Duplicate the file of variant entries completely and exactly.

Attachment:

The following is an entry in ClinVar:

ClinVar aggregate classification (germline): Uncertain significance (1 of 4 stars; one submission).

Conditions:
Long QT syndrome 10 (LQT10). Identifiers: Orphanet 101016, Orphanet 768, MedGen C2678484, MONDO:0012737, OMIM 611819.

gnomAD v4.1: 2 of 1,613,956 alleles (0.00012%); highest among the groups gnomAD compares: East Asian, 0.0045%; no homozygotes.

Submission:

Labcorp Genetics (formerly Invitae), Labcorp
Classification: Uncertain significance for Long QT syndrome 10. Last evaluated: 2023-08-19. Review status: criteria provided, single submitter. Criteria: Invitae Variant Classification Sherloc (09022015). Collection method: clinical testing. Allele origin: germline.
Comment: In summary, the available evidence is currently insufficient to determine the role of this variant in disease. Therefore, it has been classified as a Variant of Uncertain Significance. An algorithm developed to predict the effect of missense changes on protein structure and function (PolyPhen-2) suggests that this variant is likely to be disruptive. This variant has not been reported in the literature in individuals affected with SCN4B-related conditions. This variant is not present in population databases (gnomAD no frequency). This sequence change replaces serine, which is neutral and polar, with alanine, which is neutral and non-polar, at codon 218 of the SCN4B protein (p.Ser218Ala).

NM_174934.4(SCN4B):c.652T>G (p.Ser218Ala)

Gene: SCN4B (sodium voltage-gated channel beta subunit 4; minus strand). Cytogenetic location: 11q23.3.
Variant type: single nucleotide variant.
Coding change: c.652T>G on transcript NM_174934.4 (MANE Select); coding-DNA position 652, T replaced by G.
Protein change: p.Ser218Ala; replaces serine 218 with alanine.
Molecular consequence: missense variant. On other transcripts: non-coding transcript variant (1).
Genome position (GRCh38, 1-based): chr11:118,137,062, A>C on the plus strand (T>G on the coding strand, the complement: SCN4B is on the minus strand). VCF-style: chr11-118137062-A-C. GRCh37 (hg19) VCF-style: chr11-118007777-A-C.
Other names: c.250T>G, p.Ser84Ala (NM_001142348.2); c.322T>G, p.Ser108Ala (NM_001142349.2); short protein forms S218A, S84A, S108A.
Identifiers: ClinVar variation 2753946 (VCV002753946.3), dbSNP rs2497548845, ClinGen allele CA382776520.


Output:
The following is an entry in ClinVar:

ClinVar aggregate classification (germline): Uncertain significance (1 of 4 stars; one submission).

Conditions:
Long QT syndrome 10 (LQT10). Identifiers: Orphanet 101016, Orphanet 768, MedGen C2678484, MONDO:0012737, OMIM 611819.

gnomAD v4.1: 2 of 1,613,956 alleles (0.00012%); highest among the groups gnomAD compares: East Asian, 0.0045%; no homozygotes.

Submission:

Labcorp Genetics (formerly Invitae), Labcorp
Classification: Uncertain significance for Long QT syndrome 10. Last evaluated: 2023-08-19. Review status: criteria provided, single submitter. Criteria: Invitae Variant Classification Sherloc (09022015). Collection method: clinical testing. Allele origin: germline.
Comment: In summary, the available evidence is currently insufficient to determine the role of this variant in disease. Therefore, it has been classified as a Variant of Uncertain Significance. An algorithm developed to predict the effect of missense changes on protein structure and function (PolyPhen-2) suggests that this variant is likely to be disruptive. This variant has not been reported in the literature in individuals affected with SCN4B-related conditions. This variant is not present in population databases (gnomAD no frequency). This sequence change replaces serine, which is neutral and polar, with alanine, which is neutral and non-polar, at codon 218 of the SCN4B protein (p.Ser218Ala).

NM_174934.4(SCN4B):c.652T>G (p.Ser218Ala)

Gene: SCN4B (sodium voltage-gated channel beta subunit 4; minus strand). Cytogenetic location: 11q23.3.
Variant type: single nucleotide variant.
Coding change: c.652T>G on transcript NM_174934.4 (MANE Select); coding-DNA position 652, T replaced by G.
Protein change: p.Ser218Ala; replaces serine 218 with alanine.
Molecular consequence: missense variant. On other transcripts: non-coding transcript variant (1).
Genome position (GRCh38, 1-based): chr11:118,137,062, A>C on the plus strand (T>G on the coding strand, the complement: SCN4B is on the minus strand). VCF-style: chr11-118137062-A-C. GRCh37 (hg19) VCF-style: chr11-118007777-A-C.
Other names: c.250T>G, p.Ser84Ala (NM_001142348.2); c.322T>G, p.Ser108Ala (NM_001142349.2); short protein forms S218A, S84A, S108A.
Identifiers: ClinVar variation 2753946 (VCV002753946.3), dbSNP rs2497548845, ClinGen allele CA382776520.